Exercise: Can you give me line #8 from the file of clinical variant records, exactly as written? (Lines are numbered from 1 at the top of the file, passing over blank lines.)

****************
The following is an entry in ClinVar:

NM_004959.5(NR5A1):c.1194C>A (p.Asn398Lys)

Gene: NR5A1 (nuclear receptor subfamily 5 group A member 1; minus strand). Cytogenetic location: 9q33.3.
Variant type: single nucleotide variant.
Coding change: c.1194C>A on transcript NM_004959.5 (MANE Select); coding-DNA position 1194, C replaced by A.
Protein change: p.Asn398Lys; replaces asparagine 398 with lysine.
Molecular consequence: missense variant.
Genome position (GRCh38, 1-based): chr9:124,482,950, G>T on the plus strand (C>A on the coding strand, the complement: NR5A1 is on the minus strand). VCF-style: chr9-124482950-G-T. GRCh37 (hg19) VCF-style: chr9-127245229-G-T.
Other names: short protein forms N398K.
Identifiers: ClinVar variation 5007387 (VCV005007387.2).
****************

Genome position (GRCh38, 1-based): chr9:124,482,950, G>T on the plus strand (C>A on the coding strand, the complement: NR5A1 is on the minus strand). VCF-style: chr9-124482950-G-T. GRCh37 (hg19) VCF-style: chr9-127245229-G-T.